What kinds of Climates will there be?


    A couple of brainstorming sessions should occur at some point to come up with a more comprehensive list.  That said, the following Climate types should illustrate how varied types of Climates should be.  This is an important point, because when ‘climate’ is mentioned during casual conversation, weather is typically what comes to mind.  A Climate in Pantheon, however, is much more broad.  The following is a list of weather-related climates:  



    Air Pressure



    Sunshine / Cloudiness


    Additionally, Climates in Pantheon will also refer to conditions often unrelated to weather:





    Ice (specifically ice, not simply a cold temperature)

    Lava (specifically lava, not simply a hot temperature)





    Planar Energies

    Light (extreme)

    Darkness (total)

    Traction / Lubricity (physics based)




    How will Climates be organized and will some relate to others?


    As mentioned, a Climate refers to a Climate Type, and then a Climate Type references the Affects Table.  A simple example:  A Climate is placed into a zone, its 3DS defined as the area around a desert within that zone.  The Climate then refers to a Climate Type called Desert Heat.  Desert Heat then refers to an Affect that damages a Character and causes that Character to consume liquid refreshment consumables more frequently.  


    A more complex example could be that within the desert there are steam vents.  If a player exposes his Character to the steam Climate, this could cause him to take more damage.  Or, perhaps there is a general skill that mitigates Desert Heat, but has no effect, positive or negative, on damage done by the steam.  A Climate within a larger Climate could intensify the effects, or it could negate them.  As mentioned earlier, some Climates coordinates (its 3DS) may move around the zone instead of being at a fixed location.  In doing so, one Climate may intersect with another, which could either do nothing or, more interestingly, do ‘something’.  And that ‘something’ could be significant enough to influence how the player directs his Character while traversing or exploring a zone.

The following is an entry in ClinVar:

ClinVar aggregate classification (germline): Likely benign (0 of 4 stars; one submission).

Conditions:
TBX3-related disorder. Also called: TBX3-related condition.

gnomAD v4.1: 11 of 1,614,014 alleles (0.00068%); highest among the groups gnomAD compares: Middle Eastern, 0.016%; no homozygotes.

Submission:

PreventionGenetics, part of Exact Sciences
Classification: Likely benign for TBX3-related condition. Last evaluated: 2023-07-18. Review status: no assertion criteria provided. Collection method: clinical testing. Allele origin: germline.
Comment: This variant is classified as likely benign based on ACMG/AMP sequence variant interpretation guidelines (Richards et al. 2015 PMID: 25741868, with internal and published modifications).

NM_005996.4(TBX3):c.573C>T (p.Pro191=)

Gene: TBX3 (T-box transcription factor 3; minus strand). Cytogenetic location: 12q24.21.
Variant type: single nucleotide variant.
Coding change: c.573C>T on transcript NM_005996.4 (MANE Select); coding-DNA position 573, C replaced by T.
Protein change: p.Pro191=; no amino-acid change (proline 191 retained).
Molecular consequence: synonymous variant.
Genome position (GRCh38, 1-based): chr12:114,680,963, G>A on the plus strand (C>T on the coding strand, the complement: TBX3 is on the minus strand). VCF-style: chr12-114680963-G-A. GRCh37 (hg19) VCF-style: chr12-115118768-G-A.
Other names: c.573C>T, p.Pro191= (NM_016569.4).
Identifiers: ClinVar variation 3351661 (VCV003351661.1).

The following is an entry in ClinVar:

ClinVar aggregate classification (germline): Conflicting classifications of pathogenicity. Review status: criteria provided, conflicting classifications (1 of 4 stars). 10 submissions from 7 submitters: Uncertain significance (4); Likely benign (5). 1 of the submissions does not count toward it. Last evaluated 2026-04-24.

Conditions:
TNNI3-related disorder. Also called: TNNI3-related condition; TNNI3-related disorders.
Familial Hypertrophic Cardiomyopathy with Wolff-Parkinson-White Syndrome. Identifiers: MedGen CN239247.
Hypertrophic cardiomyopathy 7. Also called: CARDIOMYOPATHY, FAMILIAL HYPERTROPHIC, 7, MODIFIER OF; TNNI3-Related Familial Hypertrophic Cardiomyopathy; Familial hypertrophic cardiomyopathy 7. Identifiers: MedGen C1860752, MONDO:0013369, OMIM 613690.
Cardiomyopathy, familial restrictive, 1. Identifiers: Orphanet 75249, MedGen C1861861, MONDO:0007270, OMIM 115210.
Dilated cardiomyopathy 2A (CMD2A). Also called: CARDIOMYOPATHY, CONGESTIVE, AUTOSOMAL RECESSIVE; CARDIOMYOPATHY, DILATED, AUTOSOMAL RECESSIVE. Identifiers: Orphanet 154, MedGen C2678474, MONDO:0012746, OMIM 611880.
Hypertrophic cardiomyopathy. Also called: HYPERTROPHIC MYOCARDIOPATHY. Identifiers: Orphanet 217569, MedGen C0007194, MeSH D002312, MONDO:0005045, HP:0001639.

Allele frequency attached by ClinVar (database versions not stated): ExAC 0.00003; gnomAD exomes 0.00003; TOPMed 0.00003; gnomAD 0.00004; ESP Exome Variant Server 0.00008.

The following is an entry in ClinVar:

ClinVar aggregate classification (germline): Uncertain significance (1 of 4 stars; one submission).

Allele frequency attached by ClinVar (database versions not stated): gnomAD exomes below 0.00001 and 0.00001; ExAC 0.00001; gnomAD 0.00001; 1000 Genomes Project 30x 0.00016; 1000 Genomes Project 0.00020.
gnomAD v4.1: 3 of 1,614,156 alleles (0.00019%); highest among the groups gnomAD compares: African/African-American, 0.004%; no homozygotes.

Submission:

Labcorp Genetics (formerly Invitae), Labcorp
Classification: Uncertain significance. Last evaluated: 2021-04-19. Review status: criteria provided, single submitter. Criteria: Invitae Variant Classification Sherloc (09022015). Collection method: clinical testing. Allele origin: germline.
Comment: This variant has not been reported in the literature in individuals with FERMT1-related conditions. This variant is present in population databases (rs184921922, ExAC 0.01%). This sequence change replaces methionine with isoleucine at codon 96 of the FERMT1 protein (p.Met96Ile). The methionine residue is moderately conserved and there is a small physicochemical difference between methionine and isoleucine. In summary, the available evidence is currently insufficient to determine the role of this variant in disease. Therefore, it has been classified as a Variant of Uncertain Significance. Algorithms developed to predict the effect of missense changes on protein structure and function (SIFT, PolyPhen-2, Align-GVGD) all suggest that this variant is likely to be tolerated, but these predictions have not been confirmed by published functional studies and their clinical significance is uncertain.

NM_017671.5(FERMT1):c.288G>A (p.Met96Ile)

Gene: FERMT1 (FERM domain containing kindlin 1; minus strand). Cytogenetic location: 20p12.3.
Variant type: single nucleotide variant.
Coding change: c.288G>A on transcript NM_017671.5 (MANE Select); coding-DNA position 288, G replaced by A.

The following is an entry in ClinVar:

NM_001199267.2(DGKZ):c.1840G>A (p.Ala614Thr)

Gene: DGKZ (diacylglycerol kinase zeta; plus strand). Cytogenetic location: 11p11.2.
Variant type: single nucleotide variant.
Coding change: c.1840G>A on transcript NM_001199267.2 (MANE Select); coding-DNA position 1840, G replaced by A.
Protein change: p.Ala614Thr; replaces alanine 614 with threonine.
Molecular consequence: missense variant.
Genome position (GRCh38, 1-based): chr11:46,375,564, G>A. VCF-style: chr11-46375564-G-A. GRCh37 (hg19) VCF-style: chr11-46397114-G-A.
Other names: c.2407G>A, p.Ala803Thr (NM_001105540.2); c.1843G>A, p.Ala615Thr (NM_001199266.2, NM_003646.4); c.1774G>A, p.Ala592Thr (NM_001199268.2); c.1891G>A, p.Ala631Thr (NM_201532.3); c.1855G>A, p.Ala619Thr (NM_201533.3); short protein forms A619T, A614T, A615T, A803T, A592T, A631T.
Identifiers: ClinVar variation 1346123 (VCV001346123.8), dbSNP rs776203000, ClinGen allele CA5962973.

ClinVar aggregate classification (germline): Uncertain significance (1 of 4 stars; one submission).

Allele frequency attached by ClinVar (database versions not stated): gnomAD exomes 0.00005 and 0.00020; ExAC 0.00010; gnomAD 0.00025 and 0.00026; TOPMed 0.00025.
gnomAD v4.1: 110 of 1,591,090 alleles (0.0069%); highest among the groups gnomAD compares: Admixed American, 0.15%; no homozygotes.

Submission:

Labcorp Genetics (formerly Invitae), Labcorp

How does the Climate System relate to Acclimatisation Skills?


    A separate HLDD on Acclimatisation Skills may or may not prove necessary.  Because Acclimatisation Skills relate directly to how a specific Climate may or may not affect a Character, it does make sense to discuss them here.  As mentioned earlier in this document, Acclimatisation Skills are one of four factors that determine if a Climate’s effects on a Character are mitigated or otherwise interfered with.  


    Exposure to a subset of Climate Types will result, over time, to the increase of a related Acclimatisation Skill.  For example, if a Character is adventuring in a zone full of Desert Heat Climates, his resistance to heat damage skill will go up.  The more it goes up, the less damage he takes over time due to the Desert Heat Climate.  In general, this will encourage the player to expose his Character to a variety of Climates, and in order to expose himself to these Climates, he will have to travel throughout the world (encouraging exploration and discouraging attempts at bypassing content to more quickly advance).  This, combined with the Achievement Leveling System, will result in players doing tasks and exploring regions all over the vast world of Terminus.  Hopefully this will remove or at least alleviate some of the ‘grind’ that haunts most MMOs.  


    It is likely that the Climates one can build up a resistance to will begin as more general and common environments and then, over time, move toward the more rare and exotic.  For example, building up resistances to general heat or cold would come first.  Then, as the Character advances in level/tier, he will encounter more rare and specific Climates, a subset of which he will also be able to build up a resistance to.  If implemented correctly and with forethought, keeping in mind expansions to the game, Characters should not reach a point where Acclimatisation ceases to matter because they’ve mastered all of the basics.  One of the design luxuries afforded to the Pantheon designer because of the nature of Terminus is that crazier and crazier environments can be added to the world, especially as planar collisions begin to occur again and more frequently.  Environments incorporating more and new Climates should become the norm as the game matures.  At some point, it may be necessary that a Character builds up resistances to exotic Planar Energies.  Essentially and ideally, the player should never feel ‘finished’ working on Acclimatisation Skills.